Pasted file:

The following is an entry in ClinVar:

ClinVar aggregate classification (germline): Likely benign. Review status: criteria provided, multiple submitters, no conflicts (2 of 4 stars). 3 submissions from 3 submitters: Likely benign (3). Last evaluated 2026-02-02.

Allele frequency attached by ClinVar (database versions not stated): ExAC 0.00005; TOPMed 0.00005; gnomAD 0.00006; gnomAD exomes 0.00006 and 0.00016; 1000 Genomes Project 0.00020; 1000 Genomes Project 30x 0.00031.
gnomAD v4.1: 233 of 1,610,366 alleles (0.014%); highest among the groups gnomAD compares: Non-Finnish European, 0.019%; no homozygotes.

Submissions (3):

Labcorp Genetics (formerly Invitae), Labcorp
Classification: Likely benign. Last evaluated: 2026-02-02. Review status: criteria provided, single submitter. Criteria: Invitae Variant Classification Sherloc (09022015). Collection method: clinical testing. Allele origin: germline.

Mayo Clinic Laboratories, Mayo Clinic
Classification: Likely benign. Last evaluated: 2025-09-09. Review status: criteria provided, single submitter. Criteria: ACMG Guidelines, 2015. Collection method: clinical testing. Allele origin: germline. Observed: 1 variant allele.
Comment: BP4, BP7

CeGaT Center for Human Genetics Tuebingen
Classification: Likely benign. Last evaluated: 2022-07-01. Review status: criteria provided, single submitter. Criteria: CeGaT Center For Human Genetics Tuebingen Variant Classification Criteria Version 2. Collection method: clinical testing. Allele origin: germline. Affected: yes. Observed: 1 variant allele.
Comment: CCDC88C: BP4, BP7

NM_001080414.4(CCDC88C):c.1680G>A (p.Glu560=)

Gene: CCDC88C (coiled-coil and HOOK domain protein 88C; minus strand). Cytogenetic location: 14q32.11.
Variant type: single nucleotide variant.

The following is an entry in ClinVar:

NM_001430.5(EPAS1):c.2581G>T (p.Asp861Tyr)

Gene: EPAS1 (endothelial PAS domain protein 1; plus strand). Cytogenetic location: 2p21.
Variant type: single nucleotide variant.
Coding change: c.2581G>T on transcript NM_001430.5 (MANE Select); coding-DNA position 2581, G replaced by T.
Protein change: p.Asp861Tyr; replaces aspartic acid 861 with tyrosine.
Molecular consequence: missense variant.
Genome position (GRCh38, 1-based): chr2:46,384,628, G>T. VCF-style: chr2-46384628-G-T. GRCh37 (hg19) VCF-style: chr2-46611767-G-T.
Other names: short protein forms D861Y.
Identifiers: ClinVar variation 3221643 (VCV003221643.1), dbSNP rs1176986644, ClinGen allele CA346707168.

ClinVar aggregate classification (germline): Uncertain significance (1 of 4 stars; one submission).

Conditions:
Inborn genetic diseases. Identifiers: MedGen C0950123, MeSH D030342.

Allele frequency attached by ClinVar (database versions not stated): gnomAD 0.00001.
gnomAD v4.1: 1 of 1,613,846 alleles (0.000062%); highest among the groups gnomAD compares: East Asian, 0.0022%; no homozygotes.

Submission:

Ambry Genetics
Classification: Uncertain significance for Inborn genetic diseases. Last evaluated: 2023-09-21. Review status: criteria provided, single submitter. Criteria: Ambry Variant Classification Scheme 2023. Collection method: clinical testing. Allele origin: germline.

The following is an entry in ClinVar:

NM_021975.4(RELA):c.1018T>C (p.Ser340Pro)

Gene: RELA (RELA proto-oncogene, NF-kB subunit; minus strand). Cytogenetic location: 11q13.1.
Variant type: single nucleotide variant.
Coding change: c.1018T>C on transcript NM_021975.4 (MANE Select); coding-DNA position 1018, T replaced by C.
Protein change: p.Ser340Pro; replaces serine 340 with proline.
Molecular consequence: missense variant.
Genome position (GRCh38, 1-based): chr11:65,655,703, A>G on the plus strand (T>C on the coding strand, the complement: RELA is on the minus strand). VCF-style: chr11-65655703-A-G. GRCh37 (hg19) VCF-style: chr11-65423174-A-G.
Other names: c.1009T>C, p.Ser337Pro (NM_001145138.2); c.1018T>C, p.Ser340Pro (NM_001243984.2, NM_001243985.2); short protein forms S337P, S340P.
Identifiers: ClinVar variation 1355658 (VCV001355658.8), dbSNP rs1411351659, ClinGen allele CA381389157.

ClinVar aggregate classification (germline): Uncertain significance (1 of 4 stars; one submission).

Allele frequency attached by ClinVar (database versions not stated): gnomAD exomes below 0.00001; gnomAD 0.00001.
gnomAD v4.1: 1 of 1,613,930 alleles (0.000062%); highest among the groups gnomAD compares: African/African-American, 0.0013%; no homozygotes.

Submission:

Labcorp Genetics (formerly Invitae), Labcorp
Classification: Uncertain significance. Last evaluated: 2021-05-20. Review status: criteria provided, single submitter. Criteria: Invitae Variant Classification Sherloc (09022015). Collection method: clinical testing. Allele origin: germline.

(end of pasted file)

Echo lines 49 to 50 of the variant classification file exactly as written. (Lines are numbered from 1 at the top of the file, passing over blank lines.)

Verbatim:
Labcorp Genetics (formerly Invitae), Labcorp
Classification: Uncertain significance. Last evaluated: 2021-05-20. Review status: criteria provided, single submitter. Criteria: Invitae Variant Classification Sherloc (09022015). Collection method: clinical testing. Allele origin: germline.